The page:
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Steam Switcheroo Swaps "Pirate Action" Game For Hentai

Illustration for article titled Steam Switcheroo Swaps Pirate Action Game For Hentai
Screenshot: Tale of Fortune (Steam)

There’s a small but growing trend on Steam where developers take existing games that few people have ever seen or played and just...swap them out, replacing them with entirely different games, albeit ones using the same store page.

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As GI.biz report, and pulling examples from this excellent community post by Mellow_Online1, there have been quite a few cases recently where a game has been released, sometimes in early access, and then one day it’s gone.

Take Aiball: Drunks, for example, a party game released in 2016 that managed to attract a handful of sales and user reviews. In March 2019 the few people owning Airball may have noticed that the entire game was removed and replaced with Penguin Cretins, which wasn’t an update or redesign of Airball, but an entirely new and different game.

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Following pressure from Steam users who noticed the switch and complained, the developers reverted the game this past weekend back to Airball, saying “This is an early version of the game that is changing during development. But, as we see, people who bought Airball do not need any penguins, so we are returning the old name and version of the game.”

That’s clearly untrue, since Penguin Cretins had absolutely nothing in common with Airball! And swapping the game was an extremely shitty thing to do, because anyone who had owned Airball could no longer play it, since the files no longer had a store entry to launch from, and the game couldn’t be redownloaded because Penguin Cretins was there instead.

And that’s just one example. Another even wilder one is the case of Tale of Fortune, previously an action game where you played as a pirate searching for treasure, since replaced with an adults-only hentai game that has kept the same name but absolutely nothing else (and whose community page is still live, but whose store page is currently down).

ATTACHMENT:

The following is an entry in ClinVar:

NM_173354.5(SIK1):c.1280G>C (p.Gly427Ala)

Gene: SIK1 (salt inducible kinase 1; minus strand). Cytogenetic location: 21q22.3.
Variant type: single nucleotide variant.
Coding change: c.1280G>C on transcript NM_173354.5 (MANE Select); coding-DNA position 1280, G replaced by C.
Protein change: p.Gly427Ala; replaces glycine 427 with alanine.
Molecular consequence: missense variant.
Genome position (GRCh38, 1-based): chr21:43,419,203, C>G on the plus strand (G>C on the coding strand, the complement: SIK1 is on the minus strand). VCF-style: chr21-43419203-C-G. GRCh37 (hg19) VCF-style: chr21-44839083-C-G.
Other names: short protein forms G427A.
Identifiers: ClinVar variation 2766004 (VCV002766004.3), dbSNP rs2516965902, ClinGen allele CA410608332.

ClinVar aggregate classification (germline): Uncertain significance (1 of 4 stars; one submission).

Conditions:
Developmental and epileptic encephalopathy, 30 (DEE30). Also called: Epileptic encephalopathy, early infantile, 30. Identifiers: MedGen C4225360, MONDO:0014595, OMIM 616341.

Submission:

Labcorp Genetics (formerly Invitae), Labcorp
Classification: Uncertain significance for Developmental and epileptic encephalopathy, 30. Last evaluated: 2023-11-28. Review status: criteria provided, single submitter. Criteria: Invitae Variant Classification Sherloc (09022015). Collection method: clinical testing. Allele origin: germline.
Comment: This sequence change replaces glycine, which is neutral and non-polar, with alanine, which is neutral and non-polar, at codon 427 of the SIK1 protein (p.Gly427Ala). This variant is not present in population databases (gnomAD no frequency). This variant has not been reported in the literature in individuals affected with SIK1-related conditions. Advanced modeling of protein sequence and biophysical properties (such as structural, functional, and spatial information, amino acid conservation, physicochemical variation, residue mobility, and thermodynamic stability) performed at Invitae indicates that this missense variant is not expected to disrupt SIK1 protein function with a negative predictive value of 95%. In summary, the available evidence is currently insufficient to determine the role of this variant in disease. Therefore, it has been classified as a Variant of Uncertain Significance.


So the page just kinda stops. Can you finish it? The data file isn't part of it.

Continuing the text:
While community feedback is helping in some of these cases, there’s a wider problem in that there’s nothing in Steam’s Terms of Service expressly forbidding a practice like this. As lawyer Richard Hoeg says in this video, while there are general terms governing developer conduct like “good faith” and “fair dealing”, Valve will need to tighten that up (or take more frequent, direct action) if they want to avoid this becoming a larger problem in the future.

Luke Plunkett is a Senior Editor based in Canberra, Australia. He has written a book on cosplay, designed a game about airplanes, and also runs cosplay.kotaku.com.

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DISCUSSION

nugwisomkami
Nugwisomkami

> Valve will need to tighten that up (or take more frequent, direct action) if they want to avoid this becoming a larger problem in the future.

I feel like Valve needs to loosen up, actually.

The problem here is because despite publicly saying that they’d allow anything on Steam that isn’t illegal, behind the scenes, their approval process is completely opaque, strict, and arbitrary. If you submit a game for approval and they deny it, they won’t tell you why, and they will never allow you to submit it again, even under another name or with completely changed assets. There are many visual novels — not even erotic ones, just perfectly PG-13 ones, although they’re definitely harsher on erotic content — that have been permanently banned for unknown reasons. There are no set guidelines for what is or isn’t allowed. If you submit a game and it gets perma-rejected, now you’re not even allowed to say what it was if you want to keep your publisher relationship with Steam.

There are other stores out there, but everybody knows that Steam has an effective monopoly on the PC market, and if you can get a game released on Steam, that’s where >90% of your revenue will come from.

So you do what you gotta do to get your game on there, even if that means quietly replacing older games that nobody cares about.